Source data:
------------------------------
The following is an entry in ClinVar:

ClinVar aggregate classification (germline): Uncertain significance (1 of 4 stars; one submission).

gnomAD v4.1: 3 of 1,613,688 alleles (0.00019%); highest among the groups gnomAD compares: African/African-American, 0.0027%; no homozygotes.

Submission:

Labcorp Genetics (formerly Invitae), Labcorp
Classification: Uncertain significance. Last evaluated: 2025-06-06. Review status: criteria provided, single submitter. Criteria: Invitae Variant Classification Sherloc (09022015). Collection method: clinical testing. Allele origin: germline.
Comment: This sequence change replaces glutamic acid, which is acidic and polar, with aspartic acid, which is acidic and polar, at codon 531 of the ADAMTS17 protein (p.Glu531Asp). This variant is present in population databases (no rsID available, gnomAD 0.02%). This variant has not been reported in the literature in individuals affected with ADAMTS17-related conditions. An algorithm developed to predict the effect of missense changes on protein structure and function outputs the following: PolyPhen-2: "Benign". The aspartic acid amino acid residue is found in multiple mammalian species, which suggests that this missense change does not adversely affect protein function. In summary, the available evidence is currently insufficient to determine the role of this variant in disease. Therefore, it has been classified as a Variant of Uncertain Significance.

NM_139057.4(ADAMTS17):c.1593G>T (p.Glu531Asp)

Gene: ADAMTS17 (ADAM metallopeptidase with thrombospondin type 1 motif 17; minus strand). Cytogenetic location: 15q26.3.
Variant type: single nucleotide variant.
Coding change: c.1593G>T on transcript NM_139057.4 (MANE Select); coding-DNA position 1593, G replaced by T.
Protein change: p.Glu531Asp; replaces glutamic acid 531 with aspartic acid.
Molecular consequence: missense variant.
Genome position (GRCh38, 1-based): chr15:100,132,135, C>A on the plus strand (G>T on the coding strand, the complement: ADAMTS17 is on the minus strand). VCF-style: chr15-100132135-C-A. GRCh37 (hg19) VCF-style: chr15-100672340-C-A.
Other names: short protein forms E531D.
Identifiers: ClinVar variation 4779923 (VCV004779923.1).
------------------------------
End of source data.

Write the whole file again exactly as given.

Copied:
The following is an entry in ClinVar:

ClinVar aggregate classification (germline): Uncertain significance (1 of 4 stars; one submission).

gnomAD v4.1: 3 of 1,613,688 alleles (0.00019%); highest among the groups gnomAD compares: African/African-American, 0.0027%; no homozygotes.

Submission:

Labcorp Genetics (formerly Invitae), Labcorp
Classification: Uncertain significance. Last evaluated: 2025-06-06. Review status: criteria provided, single submitter. Criteria: Invitae Variant Classification Sherloc (09022015). Collection method: clinical testing. Allele origin: germline.
Comment: This sequence change replaces glutamic acid, which is acidic and polar, with aspartic acid, which is acidic and polar, at codon 531 of the ADAMTS17 protein (p.Glu531Asp). This variant is present in population databases (no rsID available, gnomAD 0.02%). This variant has not been reported in the literature in individuals affected with ADAMTS17-related conditions. An algorithm developed to predict the effect of missense changes on protein structure and function outputs the following: PolyPhen-2: "Benign". The aspartic acid amino acid residue is found in multiple mammalian species, which suggests that this missense change does not adversely affect protein function. In summary, the available evidence is currently insufficient to determine the role of this variant in disease. Therefore, it has been classified as a Variant of Uncertain Significance.

NM_139057.4(ADAMTS17):c.1593G>T (p.Glu531Asp)

Gene: ADAMTS17 (ADAM metallopeptidase with thrombospondin type 1 motif 17; minus strand). Cytogenetic location: 15q26.3.
Variant type: single nucleotide variant.
Coding change: c.1593G>T on transcript NM_139057.4 (MANE Select); coding-DNA position 1593, G replaced by T.
Protein change: p.Glu531Asp; replaces glutamic acid 531 with aspartic acid.
Molecular consequence: missense variant.
Genome position (GRCh38, 1-based): chr15:100,132,135, C>A on the plus strand (G>T on the coding strand, the complement: ADAMTS17 is on the minus strand). VCF-style: chr15-100132135-C-A. GRCh37 (hg19) VCF-style: chr15-100672340-C-A.
Other names: short protein forms E531D.
Identifiers: ClinVar variation 4779923 (VCV004779923.1).